Summer Sale! Get unlimited digital access for 13 weeks for $13.
Readers Respond
News Opinion Readers Respond

Zurawik should apologize to Carson

Dr. Ben Carson need not apologize for anything. He is a brilliant and successful doctor who has saved thousands of children with his gifted hands and his compassionate care. Perhaps David Zurawik should apologize to him for his nasty and divisive column ("Dr. Ben Carson's descent into the nasty, divisive world of cable TV news," March 29).

Of course, it is easier to write that way and to criticize this man for saying what he believes. If the Johns Hopkins medical class does not wish him to speak at their graduation, it is their loss. Next Sunday, I am have the privilege of hearing Dr. Carson at the Carson Scholarships Award Ceremony at Martin's West honoring the gifted and talented children from all the schools in this area. He encourages and stimulates the children from all over the country with his story of how he rose to where he is with education and devotion.

If he were to choose to run for president of the United States, we should be honored to have him do so. His beliefs, talent, honesty, success and thoughts would enhance us as a society of all ages, nationalities and religions. Mr. Zurawik and fellow columnist Dan Rodricks are the ones who should be doing the retracting of comments for the ugly things they wrote about this man. Of course, it is so much easier to write that way than to praise someone for their accomplishments.

Elita Sohmer Clayman, Pikesville

Copyright © 2015, The Baltimore Sun
Related Content
  • Ben Carson's conservative approach to health care reform [Letter]

    Ben Carson's conservative approach to health care reform [Letter]

    I wonder why letter writer S. R. Cohen is so quick to attack neurosurgeon Ben Carson when he seems so unaware of Mr. Carson's beliefs ("Ben Carson commits 'values malpractice,'" March 16).

  • Carson is no 'simpleton'

    Carson is no 'simpleton'

    I am a 50-something, Jesuit-educated, Libertarian-leaning registered Democrat who has been reading Thomas F. Schaller's column for years. He has the luxury of at least being accepted around liberals and only being castigated by conservatives. Libertarian thinkers eventually are attacked by both...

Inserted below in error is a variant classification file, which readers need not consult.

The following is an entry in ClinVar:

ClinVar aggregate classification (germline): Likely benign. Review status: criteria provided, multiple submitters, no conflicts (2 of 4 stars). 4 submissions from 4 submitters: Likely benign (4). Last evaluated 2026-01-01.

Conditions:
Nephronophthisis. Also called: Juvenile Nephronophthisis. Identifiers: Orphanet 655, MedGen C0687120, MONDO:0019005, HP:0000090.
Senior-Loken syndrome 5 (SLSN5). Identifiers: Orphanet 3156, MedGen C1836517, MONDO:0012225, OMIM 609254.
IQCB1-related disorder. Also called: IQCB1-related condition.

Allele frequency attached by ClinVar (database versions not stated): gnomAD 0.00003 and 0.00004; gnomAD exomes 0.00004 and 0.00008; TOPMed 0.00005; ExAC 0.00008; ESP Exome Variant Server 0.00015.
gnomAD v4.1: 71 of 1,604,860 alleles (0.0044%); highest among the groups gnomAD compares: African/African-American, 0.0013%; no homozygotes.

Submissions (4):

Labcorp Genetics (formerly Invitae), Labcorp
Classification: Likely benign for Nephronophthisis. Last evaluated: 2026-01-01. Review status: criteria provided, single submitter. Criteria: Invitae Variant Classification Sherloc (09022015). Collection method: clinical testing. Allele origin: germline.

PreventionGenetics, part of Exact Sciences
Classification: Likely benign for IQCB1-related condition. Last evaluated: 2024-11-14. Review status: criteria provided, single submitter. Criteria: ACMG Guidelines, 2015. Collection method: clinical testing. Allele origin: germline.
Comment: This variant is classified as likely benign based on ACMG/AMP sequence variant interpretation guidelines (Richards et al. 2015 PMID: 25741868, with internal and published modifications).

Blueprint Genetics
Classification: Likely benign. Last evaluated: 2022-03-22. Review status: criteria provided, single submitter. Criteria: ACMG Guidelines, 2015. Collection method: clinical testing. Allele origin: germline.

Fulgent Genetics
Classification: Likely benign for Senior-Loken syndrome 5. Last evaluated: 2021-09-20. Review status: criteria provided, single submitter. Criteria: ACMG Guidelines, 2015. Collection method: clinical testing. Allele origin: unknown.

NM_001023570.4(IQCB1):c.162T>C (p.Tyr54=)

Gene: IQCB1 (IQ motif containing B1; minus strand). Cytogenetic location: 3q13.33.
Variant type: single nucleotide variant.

• Ben Carson's own words show he's ill-suited to office

    Ben Carson's own words show he's ill-suited to office

    Thomas Schaller makes a strong case that Dr. Ben Carson should stick to medicine ("Carson should stick to medicine," Feb. 3). Mr. Schaller did not need to stray far for evidence: He cites Dr. Carson's own public pronouncements for curing the nation's ills, namely, his call for a flat tax which...

  • Carson v. Obama

    Carson v. Obama

    How can columnist Thomas F. Schaller compare Michael Jordan trying to hit a 95-mph fastball to Ben Carson being president of the United States? Is he saying a community organizer was more prepared to be president than Dr. Carson ("Ben Carson should stick to medicine," Feb. 3)?

  • Is Carson's race the problem?

    Is Carson's race the problem?

    I find it interesting that columnist Thomas F. Schaller can champion our "community organizer" president as all-knowing, intelligent and, of all things, competent, yet Ben Carson, a world-renowned brain surgeon and Herman Cain, a very successful business owner, don't have the ability to be president,...

  • Carson speaks truth

    Carson speaks truth

    Thomas F. Schaller's analogy comparing Michael Jordan's attempt to play baseball to Ben Carson's qualifications to be president is asinine ("Carson, stick to medicine," Feb. 4). Why don't we just expand that assertion to dissuade political science teachers from becoming newspaper columnists?

  • Carson should run for president

    Carson should run for president

    Columnist Thomas F. Schaller makes reference to some prominent individuals who failed to succeed in business, but he may be too young to remember that a shopkeeper named Harry S. Truman defeated a favored Republican, Thomas E. Dewey, in 1946 ("Ben Carson should stick to medicine," Feb. 3).

  • Columnist, heal thyself

    Columnist, heal thyself

    Thomas F. Schaller's piece on Ben Carson is nothing more than an ad hominem attack, an attack more appropriate to a blog from the fever swamps of the ideological left than a nationally-recognized newspaper ("Carson, stick to medicine," Feb. 4). Frank Kent has to be spinning in his grave.